Petrobras agreed on Thursday to pay a whopping $76.3 billion over 15 years to lease 26 deepwater oil drilling rigs from Brazilian company Sete Brasil and Cyprus's Ocean Rig
Each of the rigs costs $750 million to $1 billion to build. The vessels must be built in Brazilian shipyards due to new rules requiring Brazilian companies make up much of the supply chain for the country's burgeoning oil industry.
Gabrielli said Brazil is unlikely at present to have enough shipyards to build the vessels. Getting the new rigs, then, could take longer than expected.
Adding to the sheer size of the fields it hopes to develop, Petrobras has found giant new resources outside the subsalt in a prospect called Barra, off the coast of Brazil's Sergipe state.
This will change the face of Northeast Brazil and the oil market in Brazil, said Guilherme Estrella, Petrobras' outgoing director of exploration and production on Friday. I won't give an estimate, but it's a very important discovery.
VERY BAD RESULTS
On Thursday, the company reported fourth-quarter net income of 5.05 billion reais, down sharply from 10.60 billion reais a year earlier and far below the 9.20 billion real average estimate of 10 analysts surveyed by Reuters. It was also lower than Petrobras' third-quarter profit of 6.33 billion reais.
The figures were below our expectations particularly spending on imports were much bigger, said Paula Kovarsky and Diego Mendes, oil and gas analysts at Itaú BBA in a note to investors calling the results very bad.
More than 600 million reais of the profit decline came from impairment after the company reduced its long term oil price outlook to about $60 a barrel from about $80, causing the potential revenue from older, more expensive and less productive fields to fall, said Barbassa, the chief financial officer.
Lower oil prices could also reduce future cash flow to finance investment. Petrobras has financed much of its new spending with debt despite a $70 billion stock sale in 2010, the largest ever stock offer. Net debt rose 50 percent to 54.9 billion reais in 2011 compared with 36.6 billion reais in 2010.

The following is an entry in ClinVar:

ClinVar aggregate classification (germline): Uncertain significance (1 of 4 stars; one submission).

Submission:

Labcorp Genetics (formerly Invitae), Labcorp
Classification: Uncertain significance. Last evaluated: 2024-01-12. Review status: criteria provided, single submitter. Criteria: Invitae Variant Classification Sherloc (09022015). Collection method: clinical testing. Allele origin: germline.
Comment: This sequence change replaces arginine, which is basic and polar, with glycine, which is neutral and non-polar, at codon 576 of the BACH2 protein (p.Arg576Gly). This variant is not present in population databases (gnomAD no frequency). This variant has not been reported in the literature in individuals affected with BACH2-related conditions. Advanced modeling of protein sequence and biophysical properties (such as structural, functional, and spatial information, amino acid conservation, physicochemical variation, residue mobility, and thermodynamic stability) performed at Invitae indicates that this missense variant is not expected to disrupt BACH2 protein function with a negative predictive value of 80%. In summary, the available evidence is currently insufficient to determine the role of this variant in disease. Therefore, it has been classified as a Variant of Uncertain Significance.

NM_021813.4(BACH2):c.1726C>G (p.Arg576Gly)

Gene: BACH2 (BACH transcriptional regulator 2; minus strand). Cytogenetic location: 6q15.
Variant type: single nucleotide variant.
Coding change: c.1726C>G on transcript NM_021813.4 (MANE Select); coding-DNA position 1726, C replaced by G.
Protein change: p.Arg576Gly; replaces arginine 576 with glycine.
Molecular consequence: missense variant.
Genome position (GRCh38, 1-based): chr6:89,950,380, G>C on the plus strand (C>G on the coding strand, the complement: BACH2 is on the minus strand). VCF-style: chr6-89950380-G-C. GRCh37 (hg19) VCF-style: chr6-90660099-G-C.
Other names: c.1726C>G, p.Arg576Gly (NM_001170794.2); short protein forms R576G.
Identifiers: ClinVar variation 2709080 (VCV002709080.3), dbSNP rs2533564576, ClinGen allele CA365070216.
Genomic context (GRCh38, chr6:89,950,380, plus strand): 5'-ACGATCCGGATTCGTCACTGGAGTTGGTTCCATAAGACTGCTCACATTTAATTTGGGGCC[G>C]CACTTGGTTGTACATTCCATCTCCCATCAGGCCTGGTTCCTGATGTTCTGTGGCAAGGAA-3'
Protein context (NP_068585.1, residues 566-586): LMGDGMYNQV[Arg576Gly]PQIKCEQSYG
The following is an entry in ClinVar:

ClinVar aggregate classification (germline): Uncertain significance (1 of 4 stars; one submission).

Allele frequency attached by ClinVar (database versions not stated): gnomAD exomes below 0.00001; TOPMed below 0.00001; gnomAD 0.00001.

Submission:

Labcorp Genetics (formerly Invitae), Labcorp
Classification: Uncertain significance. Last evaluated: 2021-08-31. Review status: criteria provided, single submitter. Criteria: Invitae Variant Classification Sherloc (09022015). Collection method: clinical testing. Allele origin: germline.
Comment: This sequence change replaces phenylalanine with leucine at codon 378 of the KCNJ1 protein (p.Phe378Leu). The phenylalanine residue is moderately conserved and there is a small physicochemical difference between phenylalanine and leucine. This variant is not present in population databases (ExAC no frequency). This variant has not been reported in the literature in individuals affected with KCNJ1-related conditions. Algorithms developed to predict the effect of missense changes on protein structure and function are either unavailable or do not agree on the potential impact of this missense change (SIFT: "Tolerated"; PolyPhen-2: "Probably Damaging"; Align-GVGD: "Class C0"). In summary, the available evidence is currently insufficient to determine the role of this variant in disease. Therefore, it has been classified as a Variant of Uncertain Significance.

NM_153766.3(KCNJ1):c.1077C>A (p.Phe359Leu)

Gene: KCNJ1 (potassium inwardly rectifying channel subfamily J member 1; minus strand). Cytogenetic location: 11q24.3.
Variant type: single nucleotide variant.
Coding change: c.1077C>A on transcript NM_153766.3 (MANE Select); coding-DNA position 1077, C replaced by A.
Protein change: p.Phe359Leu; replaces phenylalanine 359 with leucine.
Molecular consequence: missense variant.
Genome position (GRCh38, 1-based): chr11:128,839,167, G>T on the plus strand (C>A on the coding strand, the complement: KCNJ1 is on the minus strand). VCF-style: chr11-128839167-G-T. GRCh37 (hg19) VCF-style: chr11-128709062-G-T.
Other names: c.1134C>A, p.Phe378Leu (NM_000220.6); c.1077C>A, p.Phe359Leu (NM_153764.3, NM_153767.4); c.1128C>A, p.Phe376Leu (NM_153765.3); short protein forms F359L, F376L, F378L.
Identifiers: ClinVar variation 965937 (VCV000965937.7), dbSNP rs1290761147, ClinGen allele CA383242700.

Profits were also crimped in 2011 by surging demand for gasoline which reached a record 70,000 barrels a day in December. Soaring vehicle sales and transportation growth in Brazil are straining the company's domestic refining capacity.
It's impossible to foresee in normal circumstances that the consumption of fuels would grow at three times the rate of (gross domestic product), Gabrielli said.
Gasoline, cooking gas, diesel and naphtha production is at its limit and the problem won't be resolved until 2013, when the first of five new refineries under construction begin output.
Despite huge investments, Petrobras' global output of 2.72 million barrels a day was lower in December than a year earlier.
Estrella, said domestic oil output could have been 40,000 barrels per day higher were it not for unplanned platform outages. The company produces just over 2 million barrels of oil a day in Brazil.
(Additional reporting by Leila Coimbra and Sabrina Lorenzi; Editing by Todd Benson and David Gregorio)